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Authentic leadership: The U.S. and the Treaty for the Print-Disabled

Authentic leadership: The U.S. and the Treaty for the Print-Disabled

The United States has long been a leader in fostering for itself a strong intellectual property system and encouraging other nations to develop strong intellectual property systems. And it makes sense that we should — our nation has had a 230-plus year commitment to innovation. Our founding fathers enshrined IP rights in our Constitution, affirmative rights that in other countries are only granted grudgingly. IP is a right of the people — not an exception taken at the discretion of the government. Our commitment to innovation has served us well, producing the strongest innovation environment the world has ever seen.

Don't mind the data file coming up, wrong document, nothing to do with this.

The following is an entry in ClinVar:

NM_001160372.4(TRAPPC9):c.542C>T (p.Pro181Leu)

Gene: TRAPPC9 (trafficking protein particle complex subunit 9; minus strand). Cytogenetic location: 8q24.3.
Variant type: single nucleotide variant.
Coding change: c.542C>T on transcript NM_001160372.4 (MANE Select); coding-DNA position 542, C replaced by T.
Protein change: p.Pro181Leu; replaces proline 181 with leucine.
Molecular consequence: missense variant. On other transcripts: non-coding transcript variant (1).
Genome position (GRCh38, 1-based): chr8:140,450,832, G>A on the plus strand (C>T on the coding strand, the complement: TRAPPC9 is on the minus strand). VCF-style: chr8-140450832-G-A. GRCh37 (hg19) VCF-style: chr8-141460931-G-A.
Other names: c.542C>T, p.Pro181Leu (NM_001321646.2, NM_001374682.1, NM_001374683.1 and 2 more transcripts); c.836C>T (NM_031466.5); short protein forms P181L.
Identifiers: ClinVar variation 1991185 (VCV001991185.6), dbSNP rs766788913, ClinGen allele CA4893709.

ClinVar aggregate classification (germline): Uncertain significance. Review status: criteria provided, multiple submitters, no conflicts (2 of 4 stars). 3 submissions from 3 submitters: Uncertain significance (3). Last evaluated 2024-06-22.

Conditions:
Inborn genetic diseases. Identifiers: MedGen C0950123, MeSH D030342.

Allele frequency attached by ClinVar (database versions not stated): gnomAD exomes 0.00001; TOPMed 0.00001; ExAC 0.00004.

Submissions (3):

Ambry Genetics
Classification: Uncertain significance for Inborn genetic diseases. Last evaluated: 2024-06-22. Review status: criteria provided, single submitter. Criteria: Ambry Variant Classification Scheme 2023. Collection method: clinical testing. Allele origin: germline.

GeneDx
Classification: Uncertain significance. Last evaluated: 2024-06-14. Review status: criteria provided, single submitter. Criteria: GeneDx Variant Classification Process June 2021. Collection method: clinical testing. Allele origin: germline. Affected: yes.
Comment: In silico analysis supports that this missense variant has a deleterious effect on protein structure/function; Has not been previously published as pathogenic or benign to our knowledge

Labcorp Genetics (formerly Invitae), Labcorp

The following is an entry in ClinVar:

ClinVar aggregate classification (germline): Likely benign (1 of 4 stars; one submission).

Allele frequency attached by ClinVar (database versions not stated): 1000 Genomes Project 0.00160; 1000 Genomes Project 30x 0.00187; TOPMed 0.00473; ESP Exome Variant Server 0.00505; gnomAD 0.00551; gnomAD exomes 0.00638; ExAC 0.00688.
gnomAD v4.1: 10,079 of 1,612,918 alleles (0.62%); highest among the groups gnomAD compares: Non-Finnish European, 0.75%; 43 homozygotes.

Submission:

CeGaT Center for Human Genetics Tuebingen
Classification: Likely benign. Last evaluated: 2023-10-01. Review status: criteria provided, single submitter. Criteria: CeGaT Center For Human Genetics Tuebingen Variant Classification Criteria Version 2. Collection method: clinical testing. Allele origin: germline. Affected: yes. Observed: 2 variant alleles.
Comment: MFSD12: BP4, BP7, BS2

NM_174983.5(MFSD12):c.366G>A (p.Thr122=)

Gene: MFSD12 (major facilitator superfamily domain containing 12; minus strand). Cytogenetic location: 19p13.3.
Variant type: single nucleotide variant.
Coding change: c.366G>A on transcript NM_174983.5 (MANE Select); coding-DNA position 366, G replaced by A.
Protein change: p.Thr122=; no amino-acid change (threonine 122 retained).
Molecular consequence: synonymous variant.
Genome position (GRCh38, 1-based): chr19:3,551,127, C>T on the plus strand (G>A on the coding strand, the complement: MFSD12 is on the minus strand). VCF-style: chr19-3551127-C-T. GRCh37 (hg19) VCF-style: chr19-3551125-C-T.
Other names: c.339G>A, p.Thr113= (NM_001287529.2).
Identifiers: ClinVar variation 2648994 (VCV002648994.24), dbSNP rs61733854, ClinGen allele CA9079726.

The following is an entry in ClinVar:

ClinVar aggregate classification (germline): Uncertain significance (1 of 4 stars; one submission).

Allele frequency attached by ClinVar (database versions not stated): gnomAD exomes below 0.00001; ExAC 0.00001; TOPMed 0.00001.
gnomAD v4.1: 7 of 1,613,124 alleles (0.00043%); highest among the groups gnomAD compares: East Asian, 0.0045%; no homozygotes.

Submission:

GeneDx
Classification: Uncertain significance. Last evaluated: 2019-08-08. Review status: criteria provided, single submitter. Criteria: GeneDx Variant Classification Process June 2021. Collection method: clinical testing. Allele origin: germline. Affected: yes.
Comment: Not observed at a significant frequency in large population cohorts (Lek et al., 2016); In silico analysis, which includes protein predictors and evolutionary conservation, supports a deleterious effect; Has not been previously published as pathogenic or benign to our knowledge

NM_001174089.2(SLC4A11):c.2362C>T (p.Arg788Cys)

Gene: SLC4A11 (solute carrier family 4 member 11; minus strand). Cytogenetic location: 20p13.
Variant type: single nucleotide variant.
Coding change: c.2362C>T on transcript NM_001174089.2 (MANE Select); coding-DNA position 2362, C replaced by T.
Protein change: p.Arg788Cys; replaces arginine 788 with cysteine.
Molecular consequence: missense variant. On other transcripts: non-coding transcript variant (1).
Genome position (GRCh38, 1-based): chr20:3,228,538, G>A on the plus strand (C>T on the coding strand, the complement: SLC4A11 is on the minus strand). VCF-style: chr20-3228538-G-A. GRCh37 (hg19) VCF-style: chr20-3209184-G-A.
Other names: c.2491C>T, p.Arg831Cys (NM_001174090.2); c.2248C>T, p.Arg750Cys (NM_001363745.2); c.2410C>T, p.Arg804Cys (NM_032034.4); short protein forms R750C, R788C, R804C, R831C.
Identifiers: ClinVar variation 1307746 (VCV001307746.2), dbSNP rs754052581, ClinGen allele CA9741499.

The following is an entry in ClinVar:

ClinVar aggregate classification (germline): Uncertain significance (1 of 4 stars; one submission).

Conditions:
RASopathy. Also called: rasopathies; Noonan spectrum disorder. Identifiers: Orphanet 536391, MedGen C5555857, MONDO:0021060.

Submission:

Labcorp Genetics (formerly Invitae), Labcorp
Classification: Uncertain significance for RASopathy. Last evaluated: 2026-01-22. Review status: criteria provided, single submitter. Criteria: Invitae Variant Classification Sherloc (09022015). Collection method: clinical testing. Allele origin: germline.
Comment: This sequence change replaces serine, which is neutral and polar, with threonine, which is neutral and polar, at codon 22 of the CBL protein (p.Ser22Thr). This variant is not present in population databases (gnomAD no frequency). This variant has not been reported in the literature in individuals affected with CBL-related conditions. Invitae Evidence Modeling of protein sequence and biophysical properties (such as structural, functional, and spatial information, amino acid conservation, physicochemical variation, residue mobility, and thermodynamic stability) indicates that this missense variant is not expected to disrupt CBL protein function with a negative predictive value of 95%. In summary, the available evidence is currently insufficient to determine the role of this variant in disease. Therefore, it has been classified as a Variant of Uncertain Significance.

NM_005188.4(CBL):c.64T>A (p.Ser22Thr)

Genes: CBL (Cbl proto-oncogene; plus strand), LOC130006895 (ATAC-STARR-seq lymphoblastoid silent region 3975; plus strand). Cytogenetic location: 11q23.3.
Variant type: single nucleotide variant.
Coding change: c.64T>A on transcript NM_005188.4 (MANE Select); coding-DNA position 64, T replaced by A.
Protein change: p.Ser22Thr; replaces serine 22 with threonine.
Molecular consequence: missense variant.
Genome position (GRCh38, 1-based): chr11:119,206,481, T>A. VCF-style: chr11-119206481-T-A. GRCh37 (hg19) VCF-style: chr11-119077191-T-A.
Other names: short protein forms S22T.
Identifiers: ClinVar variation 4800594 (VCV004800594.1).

But there is another side to US intellectual property leadership, evident in the dual roles of incentivizing innovators by giving them protection for their creations, while ultimately permitting widespread dissemination of those creations to enrich the public corpus and facilitate future innovation. Both roles are critical and, although the second is less attractive for innovators in the short-term, the benefits of the resulting increase in collective intelligence stemming from the dissemination of creative work is key to technological advancement.

Contributing Author

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David J. Kappos

David J. Kappos is a partner at Cravath, Swaine & Moore LLP. He is widely recognized as one of the world's foremost leaders in the...

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